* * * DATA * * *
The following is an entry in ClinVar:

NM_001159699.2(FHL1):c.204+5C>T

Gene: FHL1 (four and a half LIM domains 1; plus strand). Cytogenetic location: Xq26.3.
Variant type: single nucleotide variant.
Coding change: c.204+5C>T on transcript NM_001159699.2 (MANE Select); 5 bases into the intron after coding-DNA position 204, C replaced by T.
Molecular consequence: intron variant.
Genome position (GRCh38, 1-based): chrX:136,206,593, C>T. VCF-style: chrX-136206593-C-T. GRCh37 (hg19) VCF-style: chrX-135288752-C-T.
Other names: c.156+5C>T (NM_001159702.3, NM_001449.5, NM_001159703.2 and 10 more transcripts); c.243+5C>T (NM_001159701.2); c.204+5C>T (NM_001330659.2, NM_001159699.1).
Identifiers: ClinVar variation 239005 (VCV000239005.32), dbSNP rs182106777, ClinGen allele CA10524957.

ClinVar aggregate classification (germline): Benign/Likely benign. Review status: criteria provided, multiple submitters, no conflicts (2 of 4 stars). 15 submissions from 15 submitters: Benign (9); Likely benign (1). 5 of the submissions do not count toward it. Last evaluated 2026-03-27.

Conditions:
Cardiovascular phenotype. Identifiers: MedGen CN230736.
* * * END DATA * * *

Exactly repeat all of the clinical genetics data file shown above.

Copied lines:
The following is an entry in ClinVar:

NM_001159699.2(FHL1):c.204+5C>T

Gene: FHL1 (four and a half LIM domains 1; plus strand). Cytogenetic location: Xq26.3.
Variant type: single nucleotide variant.
Coding change: c.204+5C>T on transcript NM_001159699.2 (MANE Select); 5 bases into the intron after coding-DNA position 204, C replaced by T.
Molecular consequence: intron variant.
Genome position (GRCh38, 1-based): chrX:136,206,593, C>T. VCF-style: chrX-136206593-C-T. GRCh37 (hg19) VCF-style: chrX-135288752-C-T.
Other names: c.156+5C>T (NM_001159702.3, NM_001449.5, NM_001159703.2 and 10 more transcripts); c.243+5C>T (NM_001159701.2); c.204+5C>T (NM_001330659.2, NM_001159699.1).
Identifiers: ClinVar variation 239005 (VCV000239005.32), dbSNP rs182106777, ClinGen allele CA10524957.

ClinVar aggregate classification (germline): Benign/Likely benign. Review status: criteria provided, multiple submitters, no conflicts (2 of 4 stars). 15 submissions from 15 submitters: Benign (9); Likely benign (1). 5 of the submissions do not count toward it. Last evaluated 2026-03-27.

Conditions:
Cardiovascular phenotype. Identifiers: MedGen CN230736.